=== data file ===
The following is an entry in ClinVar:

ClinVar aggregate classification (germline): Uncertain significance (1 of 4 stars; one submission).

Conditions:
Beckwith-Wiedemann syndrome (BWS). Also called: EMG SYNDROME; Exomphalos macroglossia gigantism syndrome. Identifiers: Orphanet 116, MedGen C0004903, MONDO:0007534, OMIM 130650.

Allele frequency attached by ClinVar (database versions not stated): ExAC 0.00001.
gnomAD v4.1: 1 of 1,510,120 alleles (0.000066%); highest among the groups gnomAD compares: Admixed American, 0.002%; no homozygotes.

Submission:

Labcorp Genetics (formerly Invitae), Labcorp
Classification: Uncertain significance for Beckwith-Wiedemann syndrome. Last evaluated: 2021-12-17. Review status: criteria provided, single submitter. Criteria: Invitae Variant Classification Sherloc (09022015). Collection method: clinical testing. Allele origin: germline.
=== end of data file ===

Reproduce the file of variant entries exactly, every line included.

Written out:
The following is an entry in ClinVar:

ClinVar aggregate classification (germline): Uncertain significance (1 of 4 stars; one submission).

Conditions:
Beckwith-Wiedemann syndrome (BWS). Also called: EMG SYNDROME; Exomphalos macroglossia gigantism syndrome. Identifiers: Orphanet 116, MedGen C0004903, MONDO:0007534, OMIM 130650.

Allele frequency attached by ClinVar (database versions not stated): ExAC 0.00001.
gnomAD v4.1: 1 of 1,510,120 alleles (0.000066%); highest among the groups gnomAD compares: Admixed American, 0.002%; no homozygotes.

Submission:

Labcorp Genetics (formerly Invitae), Labcorp
Classification: Uncertain significance for Beckwith-Wiedemann syndrome. Last evaluated: 2021-12-17. Review status: criteria provided, single submitter. Criteria: Invitae Variant Classification Sherloc (09022015). Collection method: clinical testing. Allele origin: germline.